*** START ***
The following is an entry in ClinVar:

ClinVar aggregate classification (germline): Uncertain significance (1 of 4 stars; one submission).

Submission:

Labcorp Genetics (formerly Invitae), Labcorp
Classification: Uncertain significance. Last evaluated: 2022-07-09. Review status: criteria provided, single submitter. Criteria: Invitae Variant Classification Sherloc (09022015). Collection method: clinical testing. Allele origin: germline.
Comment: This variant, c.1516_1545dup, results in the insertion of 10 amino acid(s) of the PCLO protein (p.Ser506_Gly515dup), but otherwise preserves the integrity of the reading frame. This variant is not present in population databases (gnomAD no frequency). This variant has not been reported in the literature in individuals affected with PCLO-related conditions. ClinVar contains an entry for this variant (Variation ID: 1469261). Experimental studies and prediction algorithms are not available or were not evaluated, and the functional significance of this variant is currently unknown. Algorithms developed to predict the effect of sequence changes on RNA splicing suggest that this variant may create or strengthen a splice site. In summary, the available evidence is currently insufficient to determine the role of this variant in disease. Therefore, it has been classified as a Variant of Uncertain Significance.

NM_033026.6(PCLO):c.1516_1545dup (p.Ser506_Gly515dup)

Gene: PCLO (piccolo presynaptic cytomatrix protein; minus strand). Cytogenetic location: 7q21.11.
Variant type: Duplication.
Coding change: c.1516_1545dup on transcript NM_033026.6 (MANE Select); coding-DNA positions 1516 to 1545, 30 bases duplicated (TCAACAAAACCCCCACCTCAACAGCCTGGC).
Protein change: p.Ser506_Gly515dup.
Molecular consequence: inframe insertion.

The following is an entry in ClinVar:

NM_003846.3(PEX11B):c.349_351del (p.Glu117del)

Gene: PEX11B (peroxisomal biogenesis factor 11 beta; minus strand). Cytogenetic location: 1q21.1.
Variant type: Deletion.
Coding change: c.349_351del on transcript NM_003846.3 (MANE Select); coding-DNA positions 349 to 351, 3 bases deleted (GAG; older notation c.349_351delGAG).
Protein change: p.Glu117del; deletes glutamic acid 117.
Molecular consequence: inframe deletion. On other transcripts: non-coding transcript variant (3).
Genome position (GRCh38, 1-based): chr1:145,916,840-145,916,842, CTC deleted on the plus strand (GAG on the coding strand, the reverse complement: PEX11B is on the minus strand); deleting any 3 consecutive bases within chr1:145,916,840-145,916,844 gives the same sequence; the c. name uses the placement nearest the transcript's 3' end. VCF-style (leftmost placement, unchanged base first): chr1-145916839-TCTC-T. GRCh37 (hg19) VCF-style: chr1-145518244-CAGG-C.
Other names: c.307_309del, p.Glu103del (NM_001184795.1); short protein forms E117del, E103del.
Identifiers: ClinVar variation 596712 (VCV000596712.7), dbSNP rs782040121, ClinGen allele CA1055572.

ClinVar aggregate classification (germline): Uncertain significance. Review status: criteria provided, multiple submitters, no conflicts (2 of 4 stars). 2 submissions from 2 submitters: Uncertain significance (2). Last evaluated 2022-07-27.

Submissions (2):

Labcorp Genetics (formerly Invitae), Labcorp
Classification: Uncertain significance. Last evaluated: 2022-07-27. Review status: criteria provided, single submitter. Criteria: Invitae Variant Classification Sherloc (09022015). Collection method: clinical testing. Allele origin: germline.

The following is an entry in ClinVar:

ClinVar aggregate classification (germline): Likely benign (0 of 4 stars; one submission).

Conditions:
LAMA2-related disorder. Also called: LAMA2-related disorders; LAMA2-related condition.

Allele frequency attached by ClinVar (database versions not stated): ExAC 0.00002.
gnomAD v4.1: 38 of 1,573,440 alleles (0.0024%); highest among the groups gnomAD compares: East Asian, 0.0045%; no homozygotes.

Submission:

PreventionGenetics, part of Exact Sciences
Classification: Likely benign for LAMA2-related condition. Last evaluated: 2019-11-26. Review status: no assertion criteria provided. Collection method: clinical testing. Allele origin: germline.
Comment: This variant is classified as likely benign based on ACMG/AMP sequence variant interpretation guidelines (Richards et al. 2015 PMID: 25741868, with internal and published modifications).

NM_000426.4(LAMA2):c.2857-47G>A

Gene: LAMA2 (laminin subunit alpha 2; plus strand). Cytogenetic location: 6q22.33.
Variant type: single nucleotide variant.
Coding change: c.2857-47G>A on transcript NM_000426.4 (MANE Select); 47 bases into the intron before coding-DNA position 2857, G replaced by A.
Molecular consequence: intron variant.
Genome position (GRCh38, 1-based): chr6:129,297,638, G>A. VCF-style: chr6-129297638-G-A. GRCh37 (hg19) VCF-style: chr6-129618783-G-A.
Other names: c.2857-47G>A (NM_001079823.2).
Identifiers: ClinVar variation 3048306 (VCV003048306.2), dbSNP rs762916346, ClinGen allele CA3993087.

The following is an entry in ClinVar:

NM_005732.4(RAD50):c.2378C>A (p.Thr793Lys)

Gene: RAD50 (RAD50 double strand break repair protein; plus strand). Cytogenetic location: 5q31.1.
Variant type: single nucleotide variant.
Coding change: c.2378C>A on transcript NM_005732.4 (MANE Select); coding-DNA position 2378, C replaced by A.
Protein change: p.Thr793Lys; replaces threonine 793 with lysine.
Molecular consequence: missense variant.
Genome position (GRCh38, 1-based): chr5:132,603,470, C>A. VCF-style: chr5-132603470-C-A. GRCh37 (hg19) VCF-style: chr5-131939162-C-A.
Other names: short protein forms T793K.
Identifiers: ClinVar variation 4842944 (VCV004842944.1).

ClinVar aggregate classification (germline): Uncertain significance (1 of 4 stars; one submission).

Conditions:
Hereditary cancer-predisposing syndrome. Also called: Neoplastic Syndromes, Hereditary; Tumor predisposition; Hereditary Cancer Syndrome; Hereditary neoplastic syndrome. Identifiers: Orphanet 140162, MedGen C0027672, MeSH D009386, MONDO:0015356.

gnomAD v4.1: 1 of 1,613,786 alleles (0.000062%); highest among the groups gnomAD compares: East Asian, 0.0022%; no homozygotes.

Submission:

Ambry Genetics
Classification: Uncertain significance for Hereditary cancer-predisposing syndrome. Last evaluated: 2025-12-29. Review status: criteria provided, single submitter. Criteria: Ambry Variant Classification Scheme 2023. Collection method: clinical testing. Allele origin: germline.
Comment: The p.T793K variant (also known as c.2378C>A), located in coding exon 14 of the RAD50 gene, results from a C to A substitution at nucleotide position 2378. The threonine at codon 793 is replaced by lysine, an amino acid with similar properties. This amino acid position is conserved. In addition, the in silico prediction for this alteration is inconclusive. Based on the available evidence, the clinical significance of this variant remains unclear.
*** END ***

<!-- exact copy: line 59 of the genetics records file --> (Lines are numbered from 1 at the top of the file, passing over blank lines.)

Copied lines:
Submission: